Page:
There’s been no sign in the past few days that the descent of football into an ever-deepening slough is worrying those who have benefited most from its fabulous riches. While Sepp Blatter was celebrating being voted back in for four more years, Cristiano Ronaldo was reminding us on Twitter that summer is a great time to wear the latest in his own new shoe range and Wayne Rooney was looking forward to getting his hands on a new live score app he sponsors and putting in a good word for some of his boot supplier’s latest products.
Patrick Vieira, the individual who has perhaps the greatest combination of influence and intellect in world football to challenge the stultifying African obeisance to Blatter, was certainly on a higher plane than those two. But his promotion of a charity initiative to convert passes in the Europa League to development aid for Jamaica certainly won’t rescue football.
And herein lies the problem. The players’ commercial interests and loyalties are so labyrinthine – often tied up in the nation states and sponsors who are drenched in the Blatter slime – that it’s hard to extract them to fight for the soul of the game, even if they did have the mildest interest in this scandal. Those newspapers trying to find a current player to speak out this weekend drew a blank. Not a single voice. The only active professional I have seen expressing any outrage in the past three days about an individual who has presided over a cesspit of kickbacks and bribes being voted back into power was the Wycombe Wanderers midfielder Marcus Bean.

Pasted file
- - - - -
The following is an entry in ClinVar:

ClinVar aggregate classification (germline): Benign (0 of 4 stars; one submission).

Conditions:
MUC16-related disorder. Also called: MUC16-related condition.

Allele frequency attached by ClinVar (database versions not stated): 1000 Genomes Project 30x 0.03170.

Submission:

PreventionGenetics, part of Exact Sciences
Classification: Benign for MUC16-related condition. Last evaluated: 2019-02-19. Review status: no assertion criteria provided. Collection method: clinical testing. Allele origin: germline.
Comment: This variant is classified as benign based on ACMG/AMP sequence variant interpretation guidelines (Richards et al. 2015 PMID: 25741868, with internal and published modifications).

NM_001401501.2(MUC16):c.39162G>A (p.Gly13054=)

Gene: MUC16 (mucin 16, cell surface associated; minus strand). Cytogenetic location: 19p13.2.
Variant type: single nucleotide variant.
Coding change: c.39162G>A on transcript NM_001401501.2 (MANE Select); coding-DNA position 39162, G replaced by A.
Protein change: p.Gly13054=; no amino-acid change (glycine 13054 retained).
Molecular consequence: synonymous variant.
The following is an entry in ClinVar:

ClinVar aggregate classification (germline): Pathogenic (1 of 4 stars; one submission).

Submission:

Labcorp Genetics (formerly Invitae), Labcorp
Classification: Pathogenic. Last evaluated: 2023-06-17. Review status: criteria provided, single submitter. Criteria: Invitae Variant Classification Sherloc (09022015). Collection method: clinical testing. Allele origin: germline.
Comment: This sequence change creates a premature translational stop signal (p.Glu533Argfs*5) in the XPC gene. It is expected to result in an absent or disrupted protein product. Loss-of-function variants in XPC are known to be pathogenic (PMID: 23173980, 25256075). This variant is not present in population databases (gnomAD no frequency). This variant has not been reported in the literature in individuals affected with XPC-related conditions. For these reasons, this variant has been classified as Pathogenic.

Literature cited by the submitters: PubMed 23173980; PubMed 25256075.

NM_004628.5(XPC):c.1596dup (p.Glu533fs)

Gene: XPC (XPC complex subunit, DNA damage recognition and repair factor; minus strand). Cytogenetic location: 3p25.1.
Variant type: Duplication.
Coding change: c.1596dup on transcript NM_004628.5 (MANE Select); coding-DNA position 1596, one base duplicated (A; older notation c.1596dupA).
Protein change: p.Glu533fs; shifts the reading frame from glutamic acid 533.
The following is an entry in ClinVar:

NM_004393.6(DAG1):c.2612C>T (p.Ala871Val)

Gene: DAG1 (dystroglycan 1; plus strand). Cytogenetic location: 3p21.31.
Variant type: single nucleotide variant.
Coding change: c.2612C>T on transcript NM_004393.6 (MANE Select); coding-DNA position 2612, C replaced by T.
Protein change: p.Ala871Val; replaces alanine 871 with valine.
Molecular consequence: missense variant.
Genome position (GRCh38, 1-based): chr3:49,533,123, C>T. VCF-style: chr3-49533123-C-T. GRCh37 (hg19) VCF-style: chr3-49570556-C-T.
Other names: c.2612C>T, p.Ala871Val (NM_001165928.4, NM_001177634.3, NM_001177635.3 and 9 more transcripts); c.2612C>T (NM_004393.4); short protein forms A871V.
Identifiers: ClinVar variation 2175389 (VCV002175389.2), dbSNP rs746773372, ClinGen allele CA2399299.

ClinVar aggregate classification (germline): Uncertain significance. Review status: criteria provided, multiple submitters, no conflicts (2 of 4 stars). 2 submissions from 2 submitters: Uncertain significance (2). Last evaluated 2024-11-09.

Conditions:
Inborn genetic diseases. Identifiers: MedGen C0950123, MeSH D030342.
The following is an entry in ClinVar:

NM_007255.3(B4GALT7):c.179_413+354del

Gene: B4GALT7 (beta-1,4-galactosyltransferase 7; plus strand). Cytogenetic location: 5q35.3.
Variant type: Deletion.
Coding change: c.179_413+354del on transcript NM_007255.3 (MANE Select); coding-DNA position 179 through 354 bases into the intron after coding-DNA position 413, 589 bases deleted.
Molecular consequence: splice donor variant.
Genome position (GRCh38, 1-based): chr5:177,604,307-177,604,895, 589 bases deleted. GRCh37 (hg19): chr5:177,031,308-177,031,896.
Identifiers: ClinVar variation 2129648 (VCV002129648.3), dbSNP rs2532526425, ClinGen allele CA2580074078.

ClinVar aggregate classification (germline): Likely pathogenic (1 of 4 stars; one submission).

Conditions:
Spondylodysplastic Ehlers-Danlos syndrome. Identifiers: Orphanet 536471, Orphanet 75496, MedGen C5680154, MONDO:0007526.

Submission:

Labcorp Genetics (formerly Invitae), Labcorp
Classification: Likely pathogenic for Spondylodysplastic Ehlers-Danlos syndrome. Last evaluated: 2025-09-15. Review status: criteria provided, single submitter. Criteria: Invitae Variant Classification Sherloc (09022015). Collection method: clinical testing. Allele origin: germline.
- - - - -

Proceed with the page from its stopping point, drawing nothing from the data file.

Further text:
The dismal dearth of individuals to stand up and be counted was laid bare on Thursday when the best Newsnight and Channel 4 News could come up with to provide a representative voice from the profession was David Ginola; the self-styled Le Magnifique who pocketed £250,000 from the joke bookmaker Paddy Power to front up its stunt application for Fifa’s presidency earlier this year. As my Independent colleague Andy McSmith observed last week, Jon Snow struggled manfully for four minutes trying to get Ginola to say anything intelligent and when the broadcaster said that he suspected Fifa had been beset by corruption for years, Ginola did a double take. “You do? Really?” he responded, evidently astonished.